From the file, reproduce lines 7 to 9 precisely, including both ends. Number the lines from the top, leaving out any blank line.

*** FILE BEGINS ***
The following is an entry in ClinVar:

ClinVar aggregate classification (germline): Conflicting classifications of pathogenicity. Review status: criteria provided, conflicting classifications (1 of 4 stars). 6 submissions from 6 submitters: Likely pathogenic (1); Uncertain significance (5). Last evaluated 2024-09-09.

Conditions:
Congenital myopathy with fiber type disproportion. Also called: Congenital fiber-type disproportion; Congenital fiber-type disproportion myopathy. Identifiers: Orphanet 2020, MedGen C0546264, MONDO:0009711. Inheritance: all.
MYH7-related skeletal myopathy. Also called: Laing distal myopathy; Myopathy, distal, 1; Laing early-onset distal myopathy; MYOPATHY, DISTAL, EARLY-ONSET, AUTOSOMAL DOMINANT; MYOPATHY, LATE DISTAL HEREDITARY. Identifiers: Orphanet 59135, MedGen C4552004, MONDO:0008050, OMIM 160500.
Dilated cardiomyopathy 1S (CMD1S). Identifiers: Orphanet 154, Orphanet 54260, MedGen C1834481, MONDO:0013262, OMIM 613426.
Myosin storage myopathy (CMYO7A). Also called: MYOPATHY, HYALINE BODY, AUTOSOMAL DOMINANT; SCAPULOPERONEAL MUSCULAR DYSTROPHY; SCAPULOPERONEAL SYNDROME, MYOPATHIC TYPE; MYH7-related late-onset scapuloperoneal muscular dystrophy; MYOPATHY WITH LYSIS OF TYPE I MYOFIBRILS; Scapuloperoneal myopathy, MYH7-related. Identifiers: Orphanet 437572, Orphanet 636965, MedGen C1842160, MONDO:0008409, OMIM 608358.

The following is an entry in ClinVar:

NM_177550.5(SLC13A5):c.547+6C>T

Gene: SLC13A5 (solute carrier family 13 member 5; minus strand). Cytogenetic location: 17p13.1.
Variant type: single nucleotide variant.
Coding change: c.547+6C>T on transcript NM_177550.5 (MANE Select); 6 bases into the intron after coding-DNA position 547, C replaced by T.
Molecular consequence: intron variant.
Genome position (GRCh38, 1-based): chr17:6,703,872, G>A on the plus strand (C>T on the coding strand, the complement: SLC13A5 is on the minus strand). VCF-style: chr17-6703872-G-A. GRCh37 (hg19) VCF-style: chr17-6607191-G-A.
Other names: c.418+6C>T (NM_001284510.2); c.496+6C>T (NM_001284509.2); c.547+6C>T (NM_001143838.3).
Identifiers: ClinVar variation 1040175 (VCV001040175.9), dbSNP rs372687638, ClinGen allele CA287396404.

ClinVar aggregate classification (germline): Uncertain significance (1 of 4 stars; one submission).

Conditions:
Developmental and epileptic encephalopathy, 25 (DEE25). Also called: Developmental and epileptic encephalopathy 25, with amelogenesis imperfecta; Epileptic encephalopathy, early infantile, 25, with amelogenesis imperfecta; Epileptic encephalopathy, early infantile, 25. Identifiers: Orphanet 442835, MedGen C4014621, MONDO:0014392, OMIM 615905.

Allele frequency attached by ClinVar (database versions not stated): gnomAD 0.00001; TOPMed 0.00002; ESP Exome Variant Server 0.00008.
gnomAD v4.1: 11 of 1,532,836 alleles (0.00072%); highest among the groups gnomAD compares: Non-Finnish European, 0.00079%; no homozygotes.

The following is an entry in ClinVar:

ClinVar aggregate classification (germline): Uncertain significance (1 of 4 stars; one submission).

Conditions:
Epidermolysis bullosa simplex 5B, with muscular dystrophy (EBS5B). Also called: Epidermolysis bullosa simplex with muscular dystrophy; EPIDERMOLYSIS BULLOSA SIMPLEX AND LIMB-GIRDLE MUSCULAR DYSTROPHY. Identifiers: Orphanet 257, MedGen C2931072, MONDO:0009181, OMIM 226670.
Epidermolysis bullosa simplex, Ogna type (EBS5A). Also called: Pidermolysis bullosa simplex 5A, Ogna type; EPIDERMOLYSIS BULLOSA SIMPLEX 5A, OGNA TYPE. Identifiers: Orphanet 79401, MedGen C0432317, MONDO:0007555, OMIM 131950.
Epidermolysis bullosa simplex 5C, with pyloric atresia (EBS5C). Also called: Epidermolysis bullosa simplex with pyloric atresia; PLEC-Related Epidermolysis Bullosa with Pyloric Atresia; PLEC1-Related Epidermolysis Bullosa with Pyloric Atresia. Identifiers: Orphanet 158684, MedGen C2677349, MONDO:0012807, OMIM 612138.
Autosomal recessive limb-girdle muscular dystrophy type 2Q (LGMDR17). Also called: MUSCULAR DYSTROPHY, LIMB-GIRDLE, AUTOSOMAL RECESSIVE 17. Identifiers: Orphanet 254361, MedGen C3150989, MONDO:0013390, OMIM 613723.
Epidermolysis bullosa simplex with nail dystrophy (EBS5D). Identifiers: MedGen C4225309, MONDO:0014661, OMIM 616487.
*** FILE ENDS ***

Myosin storage myopathy (CMYO7A). Also called: MYOPATHY, HYALINE BODY, AUTOSOMAL DOMINANT; SCAPULOPERONEAL MUSCULAR DYSTROPHY; SCAPULOPERONEAL SYNDROME, MYOPATHIC TYPE; MYH7-related late-onset scapuloperoneal muscular dystrophy; MYOPATHY WITH LYSIS OF TYPE I MYOFIBRILS; Scapuloperoneal myopathy, MYH7-related. Identifiers: Orphanet 437572, Orphanet 636965, MedGen C1842160, MONDO:0008409, OMIM 608358.

The following is an entry in ClinVar:

NM_177550.5(SLC13A5):c.547+6C>T